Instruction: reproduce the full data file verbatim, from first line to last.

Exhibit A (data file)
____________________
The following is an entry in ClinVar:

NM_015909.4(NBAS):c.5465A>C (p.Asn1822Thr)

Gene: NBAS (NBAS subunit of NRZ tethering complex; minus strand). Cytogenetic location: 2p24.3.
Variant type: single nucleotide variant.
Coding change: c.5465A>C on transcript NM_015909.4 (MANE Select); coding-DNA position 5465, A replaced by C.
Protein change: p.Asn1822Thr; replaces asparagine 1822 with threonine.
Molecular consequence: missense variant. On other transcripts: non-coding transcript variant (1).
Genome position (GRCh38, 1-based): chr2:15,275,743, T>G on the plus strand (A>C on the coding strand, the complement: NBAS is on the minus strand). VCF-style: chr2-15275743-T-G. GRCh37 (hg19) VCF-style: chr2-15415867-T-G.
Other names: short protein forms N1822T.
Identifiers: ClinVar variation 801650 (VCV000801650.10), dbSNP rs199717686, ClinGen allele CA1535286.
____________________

The following is an entry in ClinVar:

NM_015909.4(NBAS):c.5465A>C (p.Asn1822Thr)

Gene: NBAS (NBAS subunit of NRZ tethering complex; minus strand). Cytogenetic location: 2p24.3.
Variant type: single nucleotide variant.
Coding change: c.5465A>C on transcript NM_015909.4 (MANE Select); coding-DNA position 5465, A replaced by C.
Protein change: p.Asn1822Thr; replaces asparagine 1822 with threonine.
Molecular consequence: missense variant. On other transcripts: non-coding transcript variant (1).
Genome position (GRCh38, 1-based): chr2:15,275,743, T>G on the plus strand (A>C on the coding strand, the complement: NBAS is on the minus strand). VCF-style: chr2-15275743-T-G. GRCh37 (hg19) VCF-style: chr2-15415867-T-G.
Other names: short protein forms N1822T.
Identifiers: ClinVar variation 801650 (VCV000801650.10), dbSNP rs199717686, ClinGen allele CA1535286.